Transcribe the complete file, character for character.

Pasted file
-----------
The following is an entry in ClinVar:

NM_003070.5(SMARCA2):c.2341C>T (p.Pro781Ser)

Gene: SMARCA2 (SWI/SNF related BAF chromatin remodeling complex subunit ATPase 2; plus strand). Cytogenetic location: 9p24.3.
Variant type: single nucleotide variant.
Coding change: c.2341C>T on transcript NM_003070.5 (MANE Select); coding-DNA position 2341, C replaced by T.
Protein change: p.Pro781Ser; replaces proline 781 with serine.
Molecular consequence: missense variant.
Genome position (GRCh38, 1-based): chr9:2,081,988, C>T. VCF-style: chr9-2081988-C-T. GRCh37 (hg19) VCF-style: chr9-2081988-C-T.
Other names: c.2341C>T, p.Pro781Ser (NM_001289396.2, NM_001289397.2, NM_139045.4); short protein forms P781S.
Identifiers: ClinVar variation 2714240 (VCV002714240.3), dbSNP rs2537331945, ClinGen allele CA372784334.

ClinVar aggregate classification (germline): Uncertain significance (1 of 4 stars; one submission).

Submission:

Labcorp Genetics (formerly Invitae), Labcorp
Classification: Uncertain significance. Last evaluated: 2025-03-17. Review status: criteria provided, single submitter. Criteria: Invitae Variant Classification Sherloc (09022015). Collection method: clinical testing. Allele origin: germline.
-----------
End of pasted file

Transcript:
The following is an entry in ClinVar:

NM_003070.5(SMARCA2):c.2341C>T (p.Pro781Ser)

Gene: SMARCA2 (SWI/SNF related BAF chromatin remodeling complex subunit ATPase 2; plus strand). Cytogenetic location: 9p24.3.
Variant type: single nucleotide variant.
Coding change: c.2341C>T on transcript NM_003070.5 (MANE Select); coding-DNA position 2341, C replaced by T.
Protein change: p.Pro781Ser; replaces proline 781 with serine.
Molecular consequence: missense variant.
Genome position (GRCh38, 1-based): chr9:2,081,988, C>T. VCF-style: chr9-2081988-C-T. GRCh37 (hg19) VCF-style: chr9-2081988-C-T.
Other names: c.2341C>T, p.Pro781Ser (NM_001289396.2, NM_001289397.2, NM_139045.4); short protein forms P781S.
Identifiers: ClinVar variation 2714240 (VCV002714240.3), dbSNP rs2537331945, ClinGen allele CA372784334.

ClinVar aggregate classification (germline): Uncertain significance (1 of 4 stars; one submission).

Submission:

Labcorp Genetics (formerly Invitae), Labcorp
Classification: Uncertain significance. Last evaluated: 2025-03-17. Review status: criteria provided, single submitter. Criteria: Invitae Variant Classification Sherloc (09022015). Collection method: clinical testing. Allele origin: germline.